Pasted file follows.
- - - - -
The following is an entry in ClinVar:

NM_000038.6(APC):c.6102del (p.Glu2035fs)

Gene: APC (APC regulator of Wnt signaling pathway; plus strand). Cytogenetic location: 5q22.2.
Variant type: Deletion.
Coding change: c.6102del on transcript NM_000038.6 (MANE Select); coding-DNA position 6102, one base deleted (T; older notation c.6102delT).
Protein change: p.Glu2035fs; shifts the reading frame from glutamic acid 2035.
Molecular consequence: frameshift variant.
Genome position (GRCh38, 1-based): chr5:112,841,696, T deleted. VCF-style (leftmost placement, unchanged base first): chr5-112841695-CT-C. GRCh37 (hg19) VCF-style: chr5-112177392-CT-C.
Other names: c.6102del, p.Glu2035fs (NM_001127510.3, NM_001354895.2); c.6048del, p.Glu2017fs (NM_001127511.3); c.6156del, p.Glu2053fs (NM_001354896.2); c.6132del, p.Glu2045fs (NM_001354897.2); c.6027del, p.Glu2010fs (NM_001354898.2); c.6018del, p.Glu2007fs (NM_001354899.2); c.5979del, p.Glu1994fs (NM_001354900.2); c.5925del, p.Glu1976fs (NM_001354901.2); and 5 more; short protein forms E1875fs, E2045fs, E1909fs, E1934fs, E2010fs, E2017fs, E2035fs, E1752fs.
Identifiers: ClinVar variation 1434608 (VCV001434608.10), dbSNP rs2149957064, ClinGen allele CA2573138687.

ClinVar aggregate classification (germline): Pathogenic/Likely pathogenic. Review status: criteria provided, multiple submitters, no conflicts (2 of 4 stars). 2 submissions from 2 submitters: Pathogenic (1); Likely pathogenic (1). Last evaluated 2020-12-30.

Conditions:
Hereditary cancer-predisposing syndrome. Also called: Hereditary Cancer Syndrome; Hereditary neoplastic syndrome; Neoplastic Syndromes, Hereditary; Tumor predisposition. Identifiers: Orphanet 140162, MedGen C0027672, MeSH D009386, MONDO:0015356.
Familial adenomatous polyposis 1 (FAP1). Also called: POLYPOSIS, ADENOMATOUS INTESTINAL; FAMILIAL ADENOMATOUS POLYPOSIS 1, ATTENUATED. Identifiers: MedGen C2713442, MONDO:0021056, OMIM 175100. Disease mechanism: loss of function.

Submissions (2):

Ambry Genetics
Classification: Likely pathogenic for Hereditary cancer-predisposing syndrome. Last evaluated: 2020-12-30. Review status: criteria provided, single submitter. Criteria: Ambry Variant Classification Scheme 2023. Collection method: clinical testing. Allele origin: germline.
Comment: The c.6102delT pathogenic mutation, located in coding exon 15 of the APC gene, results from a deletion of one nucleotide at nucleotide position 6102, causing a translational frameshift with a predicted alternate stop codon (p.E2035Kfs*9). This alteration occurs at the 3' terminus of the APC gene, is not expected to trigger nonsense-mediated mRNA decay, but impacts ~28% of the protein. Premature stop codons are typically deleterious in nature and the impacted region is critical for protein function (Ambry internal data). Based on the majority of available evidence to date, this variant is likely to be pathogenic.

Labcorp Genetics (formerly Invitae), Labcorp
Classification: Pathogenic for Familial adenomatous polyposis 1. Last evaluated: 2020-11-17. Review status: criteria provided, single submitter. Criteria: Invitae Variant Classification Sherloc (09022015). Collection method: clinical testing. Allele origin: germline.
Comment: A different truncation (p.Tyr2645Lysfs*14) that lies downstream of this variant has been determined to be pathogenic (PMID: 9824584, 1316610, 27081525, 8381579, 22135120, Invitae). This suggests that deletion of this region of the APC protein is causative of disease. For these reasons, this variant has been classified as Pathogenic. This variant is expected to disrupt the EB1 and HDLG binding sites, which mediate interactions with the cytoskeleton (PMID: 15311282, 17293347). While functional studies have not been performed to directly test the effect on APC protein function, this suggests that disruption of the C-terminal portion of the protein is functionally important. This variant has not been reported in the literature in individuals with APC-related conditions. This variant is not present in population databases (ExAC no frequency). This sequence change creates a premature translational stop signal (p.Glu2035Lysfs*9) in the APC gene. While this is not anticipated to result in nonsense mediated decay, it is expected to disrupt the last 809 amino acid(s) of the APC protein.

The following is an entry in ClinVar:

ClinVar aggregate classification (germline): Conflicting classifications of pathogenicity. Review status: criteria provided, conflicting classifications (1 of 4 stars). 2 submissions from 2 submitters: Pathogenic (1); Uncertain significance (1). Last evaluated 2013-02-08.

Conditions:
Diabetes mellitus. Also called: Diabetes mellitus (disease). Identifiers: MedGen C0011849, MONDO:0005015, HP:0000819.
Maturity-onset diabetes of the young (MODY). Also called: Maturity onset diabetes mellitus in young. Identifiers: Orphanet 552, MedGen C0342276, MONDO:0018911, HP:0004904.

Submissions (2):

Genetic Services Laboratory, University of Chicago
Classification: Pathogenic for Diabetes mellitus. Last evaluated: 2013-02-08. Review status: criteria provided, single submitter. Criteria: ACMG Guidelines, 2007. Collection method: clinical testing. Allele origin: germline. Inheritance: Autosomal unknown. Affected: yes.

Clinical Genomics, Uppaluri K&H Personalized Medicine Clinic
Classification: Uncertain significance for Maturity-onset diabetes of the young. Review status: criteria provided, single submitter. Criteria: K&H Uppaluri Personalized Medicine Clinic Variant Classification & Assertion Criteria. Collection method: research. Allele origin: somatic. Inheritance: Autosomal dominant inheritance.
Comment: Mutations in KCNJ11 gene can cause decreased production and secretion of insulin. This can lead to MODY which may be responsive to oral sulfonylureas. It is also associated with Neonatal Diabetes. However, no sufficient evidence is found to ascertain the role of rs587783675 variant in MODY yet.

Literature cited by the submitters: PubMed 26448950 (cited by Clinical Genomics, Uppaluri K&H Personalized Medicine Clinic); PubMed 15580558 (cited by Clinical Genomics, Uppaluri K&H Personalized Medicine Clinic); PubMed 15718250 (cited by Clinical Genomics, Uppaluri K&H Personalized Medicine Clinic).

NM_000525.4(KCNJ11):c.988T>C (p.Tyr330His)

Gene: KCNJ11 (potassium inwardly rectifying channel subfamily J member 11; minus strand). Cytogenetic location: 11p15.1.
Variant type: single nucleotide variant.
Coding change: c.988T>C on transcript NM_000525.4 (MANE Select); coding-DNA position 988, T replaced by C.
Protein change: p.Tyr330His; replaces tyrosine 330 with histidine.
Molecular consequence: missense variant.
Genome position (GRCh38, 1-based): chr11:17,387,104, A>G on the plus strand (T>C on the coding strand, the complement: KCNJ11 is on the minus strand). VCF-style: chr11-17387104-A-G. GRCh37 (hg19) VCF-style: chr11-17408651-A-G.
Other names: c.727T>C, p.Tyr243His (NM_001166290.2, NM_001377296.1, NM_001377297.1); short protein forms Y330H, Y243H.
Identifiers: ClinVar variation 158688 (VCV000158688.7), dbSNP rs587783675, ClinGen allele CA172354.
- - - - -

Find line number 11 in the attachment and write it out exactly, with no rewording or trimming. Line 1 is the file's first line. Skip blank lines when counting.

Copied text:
ClinVar aggregate classification (germline): Pathogenic/Likely pathogenic. Review status: criteria provided, multiple submitters, no conflicts (2 of 4 stars). 2 submissions from 2 submitters: Pathogenic (1); Likely pathogenic (1). Last evaluated 2020-12-30.